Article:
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To have and to hold: the first National Surrogacy week concludes today

Today marks the close of the very first National Surrogacy week, with various organisations involved including Surrogacy UK and Brilliant Beginnings who are both non-profit surrogacy agencies.

Despite high-profile surrogacy cases including Kim Kardashian-West, Elton John, Nicole Kidman and more recently Tom Daly, it is still widely misunderstood.

For some insight into the legal complexities, we asked Sarah Jane Lenihan, Senior Solicitor at our London Victoria office to join us on the blog to look at surrogacy in more detail and explain some of the law that surrounds it.

” This is the very first surrogacy week which seems unbelievable when we have already celebrated national chocolate, pizza, bagel and butterscotch day.

Surrogacy is not widely discussed in the UK and I would suggest is a taboo topic of conversation in society. This lack of information means that surrogacy is often misunderstood.

The purpose of National Surrogacy week is to celebrate surrogacy, to raise awareness and to recognise some of the amazing work surrogacy related professions undertake in the UK.

I can say first hand that the word amazing does not do justice to what the professionals in this area do. I recently attended a conference and the speakers brought the room to tears.  To hear from some of the charities that support people throughout surrogacy and beyond to the work the clinics undertake was incredibly moving.

While surrogacy law in the UK has progressed a lot it still is, I think, old-fashioned and has some way to go before it catches up with society.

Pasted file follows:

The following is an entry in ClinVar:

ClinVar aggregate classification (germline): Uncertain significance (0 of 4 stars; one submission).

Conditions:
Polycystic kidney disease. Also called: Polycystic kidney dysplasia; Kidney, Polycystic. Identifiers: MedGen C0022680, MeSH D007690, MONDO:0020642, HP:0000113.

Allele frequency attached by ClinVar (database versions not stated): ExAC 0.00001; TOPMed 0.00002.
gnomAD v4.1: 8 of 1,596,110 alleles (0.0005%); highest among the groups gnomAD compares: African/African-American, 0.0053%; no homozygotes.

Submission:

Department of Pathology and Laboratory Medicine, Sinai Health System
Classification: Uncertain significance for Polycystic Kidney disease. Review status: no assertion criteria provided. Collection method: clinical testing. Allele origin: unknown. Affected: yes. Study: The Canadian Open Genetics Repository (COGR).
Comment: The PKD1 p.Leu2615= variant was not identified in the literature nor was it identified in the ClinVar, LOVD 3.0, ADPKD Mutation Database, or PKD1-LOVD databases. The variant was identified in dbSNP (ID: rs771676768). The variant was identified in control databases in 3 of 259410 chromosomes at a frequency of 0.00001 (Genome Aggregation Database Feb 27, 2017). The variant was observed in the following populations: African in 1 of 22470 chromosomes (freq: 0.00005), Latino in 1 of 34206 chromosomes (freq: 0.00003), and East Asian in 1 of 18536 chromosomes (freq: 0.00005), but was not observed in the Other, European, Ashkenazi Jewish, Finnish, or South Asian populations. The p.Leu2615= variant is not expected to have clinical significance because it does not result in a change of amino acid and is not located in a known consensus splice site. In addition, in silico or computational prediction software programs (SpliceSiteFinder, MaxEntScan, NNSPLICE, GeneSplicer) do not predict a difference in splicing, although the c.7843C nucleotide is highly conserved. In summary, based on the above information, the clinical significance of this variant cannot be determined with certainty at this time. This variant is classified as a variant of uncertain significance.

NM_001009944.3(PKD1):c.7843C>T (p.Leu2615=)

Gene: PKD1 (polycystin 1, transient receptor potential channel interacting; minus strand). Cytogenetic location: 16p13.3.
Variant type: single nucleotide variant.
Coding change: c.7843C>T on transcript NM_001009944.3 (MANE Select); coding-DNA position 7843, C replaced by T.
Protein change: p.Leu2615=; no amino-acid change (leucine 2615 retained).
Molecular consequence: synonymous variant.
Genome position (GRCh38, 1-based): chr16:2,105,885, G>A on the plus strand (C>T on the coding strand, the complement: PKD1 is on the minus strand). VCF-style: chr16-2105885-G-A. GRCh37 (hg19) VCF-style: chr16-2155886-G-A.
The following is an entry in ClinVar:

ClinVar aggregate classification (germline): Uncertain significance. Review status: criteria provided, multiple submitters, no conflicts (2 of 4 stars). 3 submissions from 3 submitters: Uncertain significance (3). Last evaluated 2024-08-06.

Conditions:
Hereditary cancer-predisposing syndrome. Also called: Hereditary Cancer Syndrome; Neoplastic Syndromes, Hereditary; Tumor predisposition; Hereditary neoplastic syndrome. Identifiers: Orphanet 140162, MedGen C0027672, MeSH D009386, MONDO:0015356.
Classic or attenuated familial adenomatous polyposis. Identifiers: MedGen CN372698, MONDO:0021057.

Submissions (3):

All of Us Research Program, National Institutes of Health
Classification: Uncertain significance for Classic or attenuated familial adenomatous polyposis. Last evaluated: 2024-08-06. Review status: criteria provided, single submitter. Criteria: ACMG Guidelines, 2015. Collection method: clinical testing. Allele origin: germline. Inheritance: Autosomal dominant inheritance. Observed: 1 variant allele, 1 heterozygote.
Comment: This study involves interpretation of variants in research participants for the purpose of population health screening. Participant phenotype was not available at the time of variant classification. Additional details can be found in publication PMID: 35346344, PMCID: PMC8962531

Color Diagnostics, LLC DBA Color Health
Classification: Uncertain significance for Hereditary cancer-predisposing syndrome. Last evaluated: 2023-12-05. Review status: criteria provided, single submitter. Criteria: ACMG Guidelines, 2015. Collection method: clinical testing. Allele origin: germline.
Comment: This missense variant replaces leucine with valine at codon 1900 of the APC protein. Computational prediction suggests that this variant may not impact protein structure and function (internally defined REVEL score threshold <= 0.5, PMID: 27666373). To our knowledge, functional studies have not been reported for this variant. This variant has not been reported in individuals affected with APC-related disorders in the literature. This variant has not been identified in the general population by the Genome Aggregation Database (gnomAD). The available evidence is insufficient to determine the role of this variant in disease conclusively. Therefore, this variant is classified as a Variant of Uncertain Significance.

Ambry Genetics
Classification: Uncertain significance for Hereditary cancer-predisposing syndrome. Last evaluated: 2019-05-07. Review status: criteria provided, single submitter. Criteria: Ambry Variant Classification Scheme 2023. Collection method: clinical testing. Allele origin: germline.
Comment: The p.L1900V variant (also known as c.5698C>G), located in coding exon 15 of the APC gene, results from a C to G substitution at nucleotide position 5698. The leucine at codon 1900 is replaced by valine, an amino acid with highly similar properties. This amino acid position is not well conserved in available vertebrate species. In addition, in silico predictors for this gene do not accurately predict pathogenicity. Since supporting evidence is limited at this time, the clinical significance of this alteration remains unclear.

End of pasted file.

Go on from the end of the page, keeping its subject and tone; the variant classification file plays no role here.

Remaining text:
Surrogacy: know your rights

In law, the woman who gives birth to the child continues to be the legal mother even IF they are not genetically related and therefore has the right to keep the child.

Once the surrogate mother has provided her formal consent, the intended parents can make a court application for a Parental Order.

Without a parental or adoption order in place, the legal father may be the surrogate’s husband or civil partner. However, this is not the case if he refused consent of the treatment at the time.

Or if the surrogate is single, unmarried and not in a civil partnership the child will have no legal father/second parent unless a partner actively consents

It is illegal to pay a surrogate in the UK (save for their reasonable expenses).

How can we help?

These laws can potentially leave both parties in a vulnerable and complicated position. However, if you seek legal advice early you can ensure that you fully understand the process, are prepared and obtain /submit the right documentation.  Sadly, I have seen cases where parties have not taken advice or obtained the right paperwork and this has created a stressful situation due to misunderstandings of the legal position.

Let’s hope that the first National Surrogacy week will start to bring about reform and support people where surrogacy is the only solution to childlessness.

Thinking of surrogacy?

If you would like legal advice about having a child through surrogacy or being a surrogate mother, please get in touch with us here.

Sarah advises on all areas of family law (divorce/dissolution, cohabitation, domestic violence, children) and has worked with a broad spectrum of clients both nationally and internationally.

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  1. spinner says:

    1. Allow surrogates to be paid, it’s taboo at the moment but when you break it down it’s a job where the person uses their body to earn money, the same as millions of other jobs.
    2. Setup a legal framework as has been done in several other countries so as everyone know’s the exact situation ahead of time and the genetic parents of the child have automatic parental rights, not the birth mother.

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